β3-integrin-deficient mice but not P-selectin-deficient mice develop intimal hyperplasia after vascular injury: Correlation with leukocyte recruitment to adherent platelets 1 hour after injury

Susan S. Smyth, Ernane D. Reis, Wen Zhang, John T. Fallon, Ronald E. Gordon, Barry S. Coller

Research output: Contribution to journalArticlepeer-review

134 Scopus citations

Abstract

Background - Intimal hyperplasia contributes to restenosis after percutaneous vascular interventions. Both β3-integrins, αvβ3 and αIIbβ3 (glycoprotein IIb/IIIa), and leukocytes have been implicated in neointimal formation, based in part on the results obtained using antagonists to 1 or both receptors in animal models. Methods and Results - The responses in wild-type mice, β3-integrin-deficient mice, and P-selectin-deficient mice were studied in a model of transluminal endothelial injury of the femoral artery. At 4 weeks, β3-integrin-deficient mice were not protected from developing intimal hyperplasia, whereas P-selectin-deficient mice were protected, Within 1 hour of injury, several layers of platelets deposited on the arteries of wild-type mice and a single layer of platelets deposited on the vessels of β3-integrin-deficient mice; in both cases, leukocytes were recruited to the platelet layer. In P-selectin-deficient mice, the platelet layer was less compact and extended further into the lumen but did not recruit leukocytes. Conclusions - In a model of transluminal arterial injury, absence of early leukocyte recruitment and not deficiency of β3-integrins correlated with a reduction in neointimal formation. Blockade of P-selectins may be an effective therapeutic strategy to decrease restenosis after percutaneous vascular interventions.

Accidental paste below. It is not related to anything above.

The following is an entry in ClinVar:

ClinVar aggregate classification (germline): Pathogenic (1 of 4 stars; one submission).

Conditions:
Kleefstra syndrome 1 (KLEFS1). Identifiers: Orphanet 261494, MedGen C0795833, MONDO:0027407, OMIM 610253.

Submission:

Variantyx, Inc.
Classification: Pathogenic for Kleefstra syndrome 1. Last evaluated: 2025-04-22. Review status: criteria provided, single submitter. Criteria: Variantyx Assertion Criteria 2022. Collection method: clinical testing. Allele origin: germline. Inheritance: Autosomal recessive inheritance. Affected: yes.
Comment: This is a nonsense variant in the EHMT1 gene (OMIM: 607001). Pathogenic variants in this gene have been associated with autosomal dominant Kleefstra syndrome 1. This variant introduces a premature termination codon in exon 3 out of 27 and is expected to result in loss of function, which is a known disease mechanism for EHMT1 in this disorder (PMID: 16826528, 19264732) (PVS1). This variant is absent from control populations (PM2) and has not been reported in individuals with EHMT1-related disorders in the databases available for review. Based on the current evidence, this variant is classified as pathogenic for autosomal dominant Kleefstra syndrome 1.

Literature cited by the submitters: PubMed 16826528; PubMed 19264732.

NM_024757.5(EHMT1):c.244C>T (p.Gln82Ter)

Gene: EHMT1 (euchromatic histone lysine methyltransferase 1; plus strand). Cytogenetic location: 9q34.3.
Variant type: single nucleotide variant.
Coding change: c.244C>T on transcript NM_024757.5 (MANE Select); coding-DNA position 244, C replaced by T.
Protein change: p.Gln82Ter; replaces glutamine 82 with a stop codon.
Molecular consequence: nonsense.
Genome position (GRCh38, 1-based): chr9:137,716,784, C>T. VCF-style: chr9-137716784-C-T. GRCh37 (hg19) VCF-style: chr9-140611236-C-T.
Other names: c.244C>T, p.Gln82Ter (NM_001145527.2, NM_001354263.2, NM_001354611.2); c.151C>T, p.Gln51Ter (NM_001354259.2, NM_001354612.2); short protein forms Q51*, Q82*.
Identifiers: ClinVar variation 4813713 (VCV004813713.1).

Original languageEnglish
Pages (from-to)2501-2507
Number of pages7
JournalCirculation
Volume103
Issue number20
DOIs
StatePublished - 22 May 2001

Keywords

  • Cell adhesion molecules
  • Leukocytes
  • Platelets
  • Receptors
  • Restenosis

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